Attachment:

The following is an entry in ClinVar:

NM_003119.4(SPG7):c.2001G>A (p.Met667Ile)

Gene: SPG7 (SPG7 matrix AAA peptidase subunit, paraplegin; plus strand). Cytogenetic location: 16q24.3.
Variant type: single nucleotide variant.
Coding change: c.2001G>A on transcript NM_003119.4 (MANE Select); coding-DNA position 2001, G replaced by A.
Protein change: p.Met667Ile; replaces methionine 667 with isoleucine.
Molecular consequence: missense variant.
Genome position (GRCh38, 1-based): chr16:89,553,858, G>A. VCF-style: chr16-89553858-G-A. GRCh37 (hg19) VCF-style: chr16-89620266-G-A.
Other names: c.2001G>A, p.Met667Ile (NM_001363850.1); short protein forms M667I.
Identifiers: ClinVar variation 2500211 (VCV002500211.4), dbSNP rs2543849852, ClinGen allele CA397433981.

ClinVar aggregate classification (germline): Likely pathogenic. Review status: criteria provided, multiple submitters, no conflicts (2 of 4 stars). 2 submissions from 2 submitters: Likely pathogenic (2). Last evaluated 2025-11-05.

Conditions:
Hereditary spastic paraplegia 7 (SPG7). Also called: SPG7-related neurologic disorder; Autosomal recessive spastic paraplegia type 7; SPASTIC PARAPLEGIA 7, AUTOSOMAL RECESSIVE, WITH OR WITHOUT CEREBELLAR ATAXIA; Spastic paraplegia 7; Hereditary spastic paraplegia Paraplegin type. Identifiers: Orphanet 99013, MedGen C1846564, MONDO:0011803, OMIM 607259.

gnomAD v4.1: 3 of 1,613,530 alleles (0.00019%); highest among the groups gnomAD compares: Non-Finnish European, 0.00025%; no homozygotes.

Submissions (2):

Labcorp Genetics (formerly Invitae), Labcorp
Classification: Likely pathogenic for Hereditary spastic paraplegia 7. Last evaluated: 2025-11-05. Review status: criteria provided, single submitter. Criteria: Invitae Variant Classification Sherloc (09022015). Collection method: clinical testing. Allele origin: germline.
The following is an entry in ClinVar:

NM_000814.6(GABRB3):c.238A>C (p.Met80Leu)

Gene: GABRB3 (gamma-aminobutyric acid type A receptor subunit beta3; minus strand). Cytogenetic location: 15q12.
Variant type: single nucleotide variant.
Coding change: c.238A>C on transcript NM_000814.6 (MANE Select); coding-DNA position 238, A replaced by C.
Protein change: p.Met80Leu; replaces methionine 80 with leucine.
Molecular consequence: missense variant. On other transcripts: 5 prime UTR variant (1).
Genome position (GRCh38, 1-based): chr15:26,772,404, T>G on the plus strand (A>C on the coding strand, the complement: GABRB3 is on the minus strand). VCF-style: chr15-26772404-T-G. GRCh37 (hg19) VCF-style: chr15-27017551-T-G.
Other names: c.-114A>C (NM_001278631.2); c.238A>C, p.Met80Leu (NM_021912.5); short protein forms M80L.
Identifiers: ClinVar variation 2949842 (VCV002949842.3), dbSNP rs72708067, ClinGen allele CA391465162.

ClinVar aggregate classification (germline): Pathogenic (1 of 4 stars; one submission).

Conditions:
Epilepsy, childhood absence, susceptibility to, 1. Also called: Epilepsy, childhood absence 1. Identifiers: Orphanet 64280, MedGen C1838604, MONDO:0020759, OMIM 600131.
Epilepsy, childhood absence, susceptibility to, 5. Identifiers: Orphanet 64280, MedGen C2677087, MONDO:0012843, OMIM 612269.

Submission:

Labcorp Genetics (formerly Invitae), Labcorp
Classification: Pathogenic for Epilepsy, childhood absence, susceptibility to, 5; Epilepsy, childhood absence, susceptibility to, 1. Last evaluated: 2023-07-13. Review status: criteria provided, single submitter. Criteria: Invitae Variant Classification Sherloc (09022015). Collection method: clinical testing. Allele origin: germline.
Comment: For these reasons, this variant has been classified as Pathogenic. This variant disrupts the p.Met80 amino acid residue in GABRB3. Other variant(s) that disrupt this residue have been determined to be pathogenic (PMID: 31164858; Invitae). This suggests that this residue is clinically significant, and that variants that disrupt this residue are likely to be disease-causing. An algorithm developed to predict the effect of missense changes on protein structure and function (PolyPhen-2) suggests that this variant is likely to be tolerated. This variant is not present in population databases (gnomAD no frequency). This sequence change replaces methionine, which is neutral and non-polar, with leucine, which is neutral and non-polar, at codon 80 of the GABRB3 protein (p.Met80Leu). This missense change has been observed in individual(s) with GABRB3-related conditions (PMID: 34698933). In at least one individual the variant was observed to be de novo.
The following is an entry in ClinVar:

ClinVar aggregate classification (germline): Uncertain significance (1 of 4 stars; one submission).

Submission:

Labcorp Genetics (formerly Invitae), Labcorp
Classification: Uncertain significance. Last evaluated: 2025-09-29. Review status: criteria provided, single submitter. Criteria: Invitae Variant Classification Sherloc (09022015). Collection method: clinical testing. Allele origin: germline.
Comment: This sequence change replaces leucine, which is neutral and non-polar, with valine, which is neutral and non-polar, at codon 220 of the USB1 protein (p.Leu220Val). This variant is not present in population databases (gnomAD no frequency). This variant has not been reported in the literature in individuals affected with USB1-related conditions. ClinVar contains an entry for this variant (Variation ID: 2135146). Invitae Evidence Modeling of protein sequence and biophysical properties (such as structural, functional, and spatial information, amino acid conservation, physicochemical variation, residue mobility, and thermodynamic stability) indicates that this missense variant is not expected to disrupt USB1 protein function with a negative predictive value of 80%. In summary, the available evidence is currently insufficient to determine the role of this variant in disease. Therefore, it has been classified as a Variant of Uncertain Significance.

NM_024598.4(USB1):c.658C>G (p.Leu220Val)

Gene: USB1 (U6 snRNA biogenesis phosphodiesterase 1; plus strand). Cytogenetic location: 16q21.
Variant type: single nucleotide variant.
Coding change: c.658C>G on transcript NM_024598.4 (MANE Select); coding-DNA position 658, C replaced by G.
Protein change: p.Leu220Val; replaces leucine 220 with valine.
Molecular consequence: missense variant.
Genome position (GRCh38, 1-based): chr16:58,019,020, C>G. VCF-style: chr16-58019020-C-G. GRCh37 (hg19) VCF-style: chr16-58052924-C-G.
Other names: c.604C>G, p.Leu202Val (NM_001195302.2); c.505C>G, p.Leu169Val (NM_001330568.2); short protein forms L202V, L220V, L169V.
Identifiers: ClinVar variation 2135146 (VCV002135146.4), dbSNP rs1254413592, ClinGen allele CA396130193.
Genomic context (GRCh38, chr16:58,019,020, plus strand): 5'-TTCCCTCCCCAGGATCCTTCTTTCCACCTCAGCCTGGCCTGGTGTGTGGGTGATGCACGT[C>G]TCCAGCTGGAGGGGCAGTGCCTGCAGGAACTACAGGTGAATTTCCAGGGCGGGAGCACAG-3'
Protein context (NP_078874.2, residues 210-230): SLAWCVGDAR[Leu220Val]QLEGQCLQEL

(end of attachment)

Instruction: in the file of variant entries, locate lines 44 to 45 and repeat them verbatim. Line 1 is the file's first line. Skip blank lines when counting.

Variant type: single nucleotide variant.
Coding change: c.658C>G on transcript NM_024598.4 (MANE Select); coding-DNA position 658, C replaced by G.